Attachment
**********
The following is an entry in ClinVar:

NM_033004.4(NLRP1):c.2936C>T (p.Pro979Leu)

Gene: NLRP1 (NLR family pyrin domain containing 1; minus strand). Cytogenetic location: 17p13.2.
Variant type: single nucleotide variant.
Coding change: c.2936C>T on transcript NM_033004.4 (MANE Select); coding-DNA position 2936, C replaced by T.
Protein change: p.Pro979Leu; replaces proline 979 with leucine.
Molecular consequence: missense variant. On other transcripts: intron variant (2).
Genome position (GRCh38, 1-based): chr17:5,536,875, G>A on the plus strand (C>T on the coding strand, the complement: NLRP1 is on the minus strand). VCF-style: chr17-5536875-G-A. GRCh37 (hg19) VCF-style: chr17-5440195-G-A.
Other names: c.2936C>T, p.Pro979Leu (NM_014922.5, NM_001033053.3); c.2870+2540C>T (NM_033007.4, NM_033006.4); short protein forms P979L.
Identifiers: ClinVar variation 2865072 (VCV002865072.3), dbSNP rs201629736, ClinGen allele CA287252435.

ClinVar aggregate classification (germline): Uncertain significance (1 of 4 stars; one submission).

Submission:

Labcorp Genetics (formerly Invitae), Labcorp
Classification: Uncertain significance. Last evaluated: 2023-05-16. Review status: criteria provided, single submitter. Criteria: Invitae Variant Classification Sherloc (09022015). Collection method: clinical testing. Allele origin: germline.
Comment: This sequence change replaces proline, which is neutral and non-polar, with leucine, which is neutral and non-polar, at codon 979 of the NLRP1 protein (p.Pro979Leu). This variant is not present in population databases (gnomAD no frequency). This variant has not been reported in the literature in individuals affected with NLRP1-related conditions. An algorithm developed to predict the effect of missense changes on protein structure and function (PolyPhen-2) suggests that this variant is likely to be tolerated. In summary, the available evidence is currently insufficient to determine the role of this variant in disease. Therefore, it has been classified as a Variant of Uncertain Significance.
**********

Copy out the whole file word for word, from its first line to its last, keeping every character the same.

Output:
The following is an entry in ClinVar:

NM_033004.4(NLRP1):c.2936C>T (p.Pro979Leu)

Gene: NLRP1 (NLR family pyrin domain containing 1; minus strand). Cytogenetic location: 17p13.2.
Variant type: single nucleotide variant.
Coding change: c.2936C>T on transcript NM_033004.4 (MANE Select); coding-DNA position 2936, C replaced by T.
Protein change: p.Pro979Leu; replaces proline 979 with leucine.
Molecular consequence: missense variant. On other transcripts: intron variant (2).
Genome position (GRCh38, 1-based): chr17:5,536,875, G>A on the plus strand (C>T on the coding strand, the complement: NLRP1 is on the minus strand). VCF-style: chr17-5536875-G-A. GRCh37 (hg19) VCF-style: chr17-5440195-G-A.
Other names: c.2936C>T, p.Pro979Leu (NM_014922.5, NM_001033053.3); c.2870+2540C>T (NM_033007.4, NM_033006.4); short protein forms P979L.
Identifiers: ClinVar variation 2865072 (VCV002865072.3), dbSNP rs201629736, ClinGen allele CA287252435.

ClinVar aggregate classification (germline): Uncertain significance (1 of 4 stars; one submission).

Submission:

Labcorp Genetics (formerly Invitae), Labcorp
Classification: Uncertain significance. Last evaluated: 2023-05-16. Review status: criteria provided, single submitter. Criteria: Invitae Variant Classification Sherloc (09022015). Collection method: clinical testing. Allele origin: germline.
Comment: This sequence change replaces proline, which is neutral and non-polar, with leucine, which is neutral and non-polar, at codon 979 of the NLRP1 protein (p.Pro979Leu). This variant is not present in population databases (gnomAD no frequency). This variant has not been reported in the literature in individuals affected with NLRP1-related conditions. An algorithm developed to predict the effect of missense changes on protein structure and function (PolyPhen-2) suggests that this variant is likely to be tolerated. In summary, the available evidence is currently insufficient to determine the role of this variant in disease. Therefore, it has been classified as a Variant of Uncertain Significance.